I couldn't help but laugh.

"Don't worry about things here," Frank said. "I'll help Munch close. You go on home."

I grabbed my coat, and headed for the door.

"It really was a great party Frank. Must've took a lot of planning on your part."

Frank looked surprised. "I just did the champagne. Munch was the real mastermind. He's the one who came up with this whole idea."

Munch stopped working, and gave me a little smile.


August 14, 1998

Today when I asked Lal where she wanted to go, she put her arms around me and said:

"Take me to where you work, Daddy."

I found it pretty ironic that she would want to go to the last place I wanted to see that day. She knew I was a police officer, but I never told her that I worked in Homicide. Just how do you explain to a child that you look at dead bodies for a living? I tried talking her out of it, but Lal was adamant. I talked to her grandmother, thinking that she could reason with her. Surprisingly, Emily approved of the whole idea.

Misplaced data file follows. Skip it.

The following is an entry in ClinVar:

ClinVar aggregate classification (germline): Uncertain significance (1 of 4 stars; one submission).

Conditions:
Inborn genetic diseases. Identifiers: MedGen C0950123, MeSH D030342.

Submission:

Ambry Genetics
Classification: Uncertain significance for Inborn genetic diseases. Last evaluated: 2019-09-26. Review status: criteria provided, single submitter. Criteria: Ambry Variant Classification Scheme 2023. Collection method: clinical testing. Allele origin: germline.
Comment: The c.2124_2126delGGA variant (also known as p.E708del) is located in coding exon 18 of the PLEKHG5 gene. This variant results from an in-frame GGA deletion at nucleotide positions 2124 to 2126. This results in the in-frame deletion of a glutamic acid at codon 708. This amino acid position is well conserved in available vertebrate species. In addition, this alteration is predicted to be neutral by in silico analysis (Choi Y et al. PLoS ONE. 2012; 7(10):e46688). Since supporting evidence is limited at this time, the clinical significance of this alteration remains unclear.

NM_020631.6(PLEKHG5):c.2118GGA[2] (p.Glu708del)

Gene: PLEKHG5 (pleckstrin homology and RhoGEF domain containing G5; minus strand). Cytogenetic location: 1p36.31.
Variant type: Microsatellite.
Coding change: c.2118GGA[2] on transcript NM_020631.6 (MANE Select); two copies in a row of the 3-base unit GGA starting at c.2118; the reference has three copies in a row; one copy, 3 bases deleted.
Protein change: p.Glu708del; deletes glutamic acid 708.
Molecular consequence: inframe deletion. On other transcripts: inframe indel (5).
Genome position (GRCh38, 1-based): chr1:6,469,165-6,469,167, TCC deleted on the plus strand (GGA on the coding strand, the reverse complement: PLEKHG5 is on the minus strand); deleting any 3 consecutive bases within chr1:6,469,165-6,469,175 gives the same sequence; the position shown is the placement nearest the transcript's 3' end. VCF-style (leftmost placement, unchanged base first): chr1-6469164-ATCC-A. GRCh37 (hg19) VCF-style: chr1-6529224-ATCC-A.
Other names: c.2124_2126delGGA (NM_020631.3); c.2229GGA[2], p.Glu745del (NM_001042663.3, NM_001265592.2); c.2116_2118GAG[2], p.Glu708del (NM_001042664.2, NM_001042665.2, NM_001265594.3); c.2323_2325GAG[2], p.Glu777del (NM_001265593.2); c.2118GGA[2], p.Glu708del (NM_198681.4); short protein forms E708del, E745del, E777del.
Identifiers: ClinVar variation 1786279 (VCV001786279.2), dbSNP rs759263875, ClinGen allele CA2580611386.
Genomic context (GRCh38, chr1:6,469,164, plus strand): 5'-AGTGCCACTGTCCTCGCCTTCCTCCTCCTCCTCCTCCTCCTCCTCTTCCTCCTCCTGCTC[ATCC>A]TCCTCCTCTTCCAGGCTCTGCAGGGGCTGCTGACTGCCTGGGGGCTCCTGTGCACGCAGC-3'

During the ride over, Lal stared wide-eyed out the car window. It must have been a shock to her to see the run-down houses, the cramped alleys, the homeless begging to wash your car window. She's starting to realize that everyone isn't as fortunate as her.

When we entered the station, I reminded her to stay by my side. For a Saturday, the squadroom was pretty quiet. Most of the officers were either at lunch or out working cases. My shift had the weekend off, so we pretty much went unnoticed. Lal and I walked hand- in-hand over to my desk.

"What do you do here?" Lal asked. She spotted my Rubik's cube, and started playing with it.

"I'm a detective. When something bad happens, it's my job to find out who did it."